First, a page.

The public debate has become a caricature. People complain about windmills blocking their view. Kayakers complain about seeing a transmission line on their weekend excursions. The public dialogue is riddled with outlandish and demonstrably false assertions such as windmills will devastate local bird populations or a hydro project will create more greenhouse emissions than it will displace by eliminating a coal-burning power plant. Some of the most insidious arguments attempt to slow things down: That we should do more planning, that we should do energy conservation first and build renewable energy later, that we shouldn’t do anything until China does.

These arguments are fundamentally not serious. They come from groups and spokespeople that have simply not grappled with the math — with the scale and speed at which we must eliminate fossil fuel emissions.”

. April 22, 2010 at 12:02 pm

Climate scientist Sues National Post for Libel

VANCOUVER, BRITISH COLUMBIA–(Marketwire – April 21, 2010) – University of Victoria Professor Andrew Weaver, the Canada Research Chair in Climate Modelling and Analysis, launched a lawsuit today in BC Supreme Court against three writers at The National Post (and the newspaper as a whole), over a series of unjustified libels based on grossly irresponsible falsehoods that have gone viral on the Internet.
In a statement released at the same time the suit was filed, Dr. Weaver said, “I asked The National Post to do the right thing – to retract a number of recent articles that attributed to me statements I never made, accused me of things I never did, and attacked me for views I never held. To my absolute astonishment, the newspaper refused.”
Dr. Weaver’s statement of claim not only asks for a Court injunction requiring The National Post to remove all of the false allegations from its Internet websites, but also seeks an unprecedented Court order requiring the newspaper to assist Dr. Weaver in removing the defamatory National Post articles from the many other Internet sites where they have been re-posted.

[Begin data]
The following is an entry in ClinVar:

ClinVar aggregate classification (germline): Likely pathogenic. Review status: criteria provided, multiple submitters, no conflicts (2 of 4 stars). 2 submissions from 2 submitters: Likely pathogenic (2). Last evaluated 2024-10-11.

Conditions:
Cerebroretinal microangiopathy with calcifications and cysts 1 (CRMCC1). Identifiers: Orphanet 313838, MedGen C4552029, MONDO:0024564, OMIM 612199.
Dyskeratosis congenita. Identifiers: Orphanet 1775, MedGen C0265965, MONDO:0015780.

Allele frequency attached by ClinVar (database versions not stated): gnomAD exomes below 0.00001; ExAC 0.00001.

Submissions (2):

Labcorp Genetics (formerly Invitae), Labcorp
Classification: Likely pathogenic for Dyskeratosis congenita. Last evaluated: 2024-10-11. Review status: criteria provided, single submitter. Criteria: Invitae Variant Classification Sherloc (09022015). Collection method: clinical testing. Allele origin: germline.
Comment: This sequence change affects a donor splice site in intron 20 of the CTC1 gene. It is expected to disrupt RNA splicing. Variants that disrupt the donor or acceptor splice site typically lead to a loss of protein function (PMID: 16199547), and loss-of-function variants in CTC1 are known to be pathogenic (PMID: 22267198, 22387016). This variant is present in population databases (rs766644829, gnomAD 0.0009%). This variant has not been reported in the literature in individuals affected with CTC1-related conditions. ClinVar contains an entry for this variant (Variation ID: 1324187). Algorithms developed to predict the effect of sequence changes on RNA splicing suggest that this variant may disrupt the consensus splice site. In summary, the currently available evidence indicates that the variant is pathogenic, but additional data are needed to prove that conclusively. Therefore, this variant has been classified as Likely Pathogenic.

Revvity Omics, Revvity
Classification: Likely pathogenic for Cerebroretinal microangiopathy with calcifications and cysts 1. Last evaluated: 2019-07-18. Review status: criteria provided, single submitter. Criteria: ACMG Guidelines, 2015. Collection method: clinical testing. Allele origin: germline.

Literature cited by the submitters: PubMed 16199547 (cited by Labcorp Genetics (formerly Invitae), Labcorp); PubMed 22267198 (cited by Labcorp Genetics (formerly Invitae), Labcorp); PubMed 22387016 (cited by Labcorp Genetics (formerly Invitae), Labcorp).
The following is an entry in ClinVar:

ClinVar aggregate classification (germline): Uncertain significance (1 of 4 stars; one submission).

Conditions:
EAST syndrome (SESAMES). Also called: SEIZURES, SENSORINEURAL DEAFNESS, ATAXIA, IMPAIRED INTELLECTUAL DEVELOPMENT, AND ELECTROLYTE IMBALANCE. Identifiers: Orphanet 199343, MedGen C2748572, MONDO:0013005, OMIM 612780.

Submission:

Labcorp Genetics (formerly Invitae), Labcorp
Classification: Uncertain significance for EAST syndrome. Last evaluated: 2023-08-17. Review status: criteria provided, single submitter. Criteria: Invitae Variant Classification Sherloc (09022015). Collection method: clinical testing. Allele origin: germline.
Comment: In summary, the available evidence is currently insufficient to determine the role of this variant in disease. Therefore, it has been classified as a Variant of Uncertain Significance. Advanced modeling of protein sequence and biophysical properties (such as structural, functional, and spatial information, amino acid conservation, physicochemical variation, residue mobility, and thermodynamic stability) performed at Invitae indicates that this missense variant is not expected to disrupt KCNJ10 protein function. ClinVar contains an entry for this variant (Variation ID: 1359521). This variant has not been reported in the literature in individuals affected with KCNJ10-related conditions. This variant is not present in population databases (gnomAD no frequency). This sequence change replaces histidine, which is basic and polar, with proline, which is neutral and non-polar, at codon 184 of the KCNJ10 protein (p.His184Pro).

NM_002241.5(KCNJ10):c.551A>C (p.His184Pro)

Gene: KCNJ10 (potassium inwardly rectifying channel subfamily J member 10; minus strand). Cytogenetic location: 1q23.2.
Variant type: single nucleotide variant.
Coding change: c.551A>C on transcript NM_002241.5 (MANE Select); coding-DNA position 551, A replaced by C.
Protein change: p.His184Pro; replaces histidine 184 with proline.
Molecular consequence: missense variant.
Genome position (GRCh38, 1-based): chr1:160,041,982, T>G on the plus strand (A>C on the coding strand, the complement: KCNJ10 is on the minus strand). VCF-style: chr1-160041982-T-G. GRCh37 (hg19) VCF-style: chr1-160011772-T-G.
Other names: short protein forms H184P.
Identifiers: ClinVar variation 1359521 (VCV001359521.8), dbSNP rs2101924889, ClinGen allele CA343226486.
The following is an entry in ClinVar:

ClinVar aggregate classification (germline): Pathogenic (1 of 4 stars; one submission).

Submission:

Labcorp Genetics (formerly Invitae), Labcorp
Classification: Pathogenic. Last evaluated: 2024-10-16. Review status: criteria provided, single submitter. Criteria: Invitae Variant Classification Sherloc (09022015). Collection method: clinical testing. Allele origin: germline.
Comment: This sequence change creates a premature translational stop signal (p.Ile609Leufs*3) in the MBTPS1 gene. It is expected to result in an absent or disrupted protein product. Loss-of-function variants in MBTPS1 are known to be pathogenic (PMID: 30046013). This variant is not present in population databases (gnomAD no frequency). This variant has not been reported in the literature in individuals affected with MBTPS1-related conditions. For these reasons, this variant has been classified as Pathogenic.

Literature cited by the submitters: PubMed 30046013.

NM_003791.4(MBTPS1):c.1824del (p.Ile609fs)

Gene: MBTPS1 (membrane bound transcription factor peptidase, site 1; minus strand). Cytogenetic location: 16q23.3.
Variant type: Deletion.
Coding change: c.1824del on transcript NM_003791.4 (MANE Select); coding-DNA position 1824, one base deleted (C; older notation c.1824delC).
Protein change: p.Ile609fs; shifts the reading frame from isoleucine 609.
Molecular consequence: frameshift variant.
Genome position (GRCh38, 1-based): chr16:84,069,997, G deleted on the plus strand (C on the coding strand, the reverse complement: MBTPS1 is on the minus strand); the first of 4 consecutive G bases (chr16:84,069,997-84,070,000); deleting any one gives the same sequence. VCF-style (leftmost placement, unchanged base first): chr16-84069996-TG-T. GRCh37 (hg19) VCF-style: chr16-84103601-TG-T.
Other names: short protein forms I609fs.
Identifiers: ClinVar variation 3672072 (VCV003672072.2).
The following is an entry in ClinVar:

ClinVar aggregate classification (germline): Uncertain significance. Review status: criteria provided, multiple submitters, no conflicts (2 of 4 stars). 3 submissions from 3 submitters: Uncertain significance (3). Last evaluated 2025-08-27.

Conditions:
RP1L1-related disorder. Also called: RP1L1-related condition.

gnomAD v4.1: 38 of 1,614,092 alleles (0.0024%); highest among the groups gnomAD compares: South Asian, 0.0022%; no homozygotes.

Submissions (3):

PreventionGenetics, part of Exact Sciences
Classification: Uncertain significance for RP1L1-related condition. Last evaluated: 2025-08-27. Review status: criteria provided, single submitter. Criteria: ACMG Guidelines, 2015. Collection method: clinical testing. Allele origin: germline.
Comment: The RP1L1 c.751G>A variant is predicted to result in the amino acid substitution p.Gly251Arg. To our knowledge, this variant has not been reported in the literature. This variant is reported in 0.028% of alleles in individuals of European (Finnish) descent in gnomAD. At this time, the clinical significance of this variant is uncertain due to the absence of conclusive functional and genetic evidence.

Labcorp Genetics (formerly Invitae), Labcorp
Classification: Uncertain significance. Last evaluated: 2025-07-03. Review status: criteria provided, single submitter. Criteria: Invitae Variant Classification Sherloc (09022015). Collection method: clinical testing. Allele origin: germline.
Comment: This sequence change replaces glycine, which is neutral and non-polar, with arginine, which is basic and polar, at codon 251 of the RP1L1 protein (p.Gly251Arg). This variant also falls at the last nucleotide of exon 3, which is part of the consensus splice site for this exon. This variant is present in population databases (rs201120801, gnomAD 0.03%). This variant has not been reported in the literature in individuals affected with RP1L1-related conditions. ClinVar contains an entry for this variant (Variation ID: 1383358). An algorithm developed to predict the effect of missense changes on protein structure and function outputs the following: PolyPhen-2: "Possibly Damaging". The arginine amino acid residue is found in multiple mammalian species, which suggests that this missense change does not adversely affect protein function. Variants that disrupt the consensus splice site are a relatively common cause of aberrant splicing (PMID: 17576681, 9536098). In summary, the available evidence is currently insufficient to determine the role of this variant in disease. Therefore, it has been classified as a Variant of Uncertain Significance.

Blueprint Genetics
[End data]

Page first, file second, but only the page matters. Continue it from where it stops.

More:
“If I sit back and do nothing to clear my name, these libels will stay on the Internet forever. They’ll poison the factual record, misleading people who are looking for reliable scientific information about global warming,” said Weaver.
The suit names Financial Post Editor Terence Corcoran, columnist Peter Foster, reporter Kevin Libin and National Post publisher Gordon Fisher, as well as several still-unidentified editors and copy editors. It seeks general, aggravated damages, special and exemplary damages and legal costs in relation to articles by Foster on December 9, 2009 (“Weaver’s Web”), Corcoran on December 10, 2009 (“Weaver’s Web II”) and January 27, 2010 (“Climate Agency going up in flames”), and Libin on February 2, 2010 (“So much for pure science”).
The Statement of Claim was filed April 20, 2010 at the BC Supreme Court Registry at the Vancouver Courthouse: Weaver v Corcoran and others, SCBC No.102698, Vancouver Registry. Court record information and documents are publicly accessible online at Court Services Online: https://eservice.ag.gov.bc.ca/cso/index.do.

. April 26, 2011 at 10:49 pm

Canadian readers should keep an eye out for Generation Us, a tiny climate change primer by University of Victoria Professor Andrew Weaver, the Canada Research Chair in Climate Modelling and Analysis.

Subtitled The Challenge of Global Warming, Generation Us is like a climate change CliffNotes. Published by Raven Books as part of a “Rapid Reads” series, this is a short, succinct, clear and readable rendering of the science – followed by a passionate appeal for us all to move from “Generation Me” (which really seems to have outlasted its stylishness) to Generation Us, in which we start taking seriously the opportunity we have to mitigate the climate damage that we have already inflicted on future generations.

. February 6, 2017 at 4:11 pm

The Climate Scientist Who Became a Politician

Andrew Weaver abandoned a 26-year career in climatology to make a successful run for office in Canada.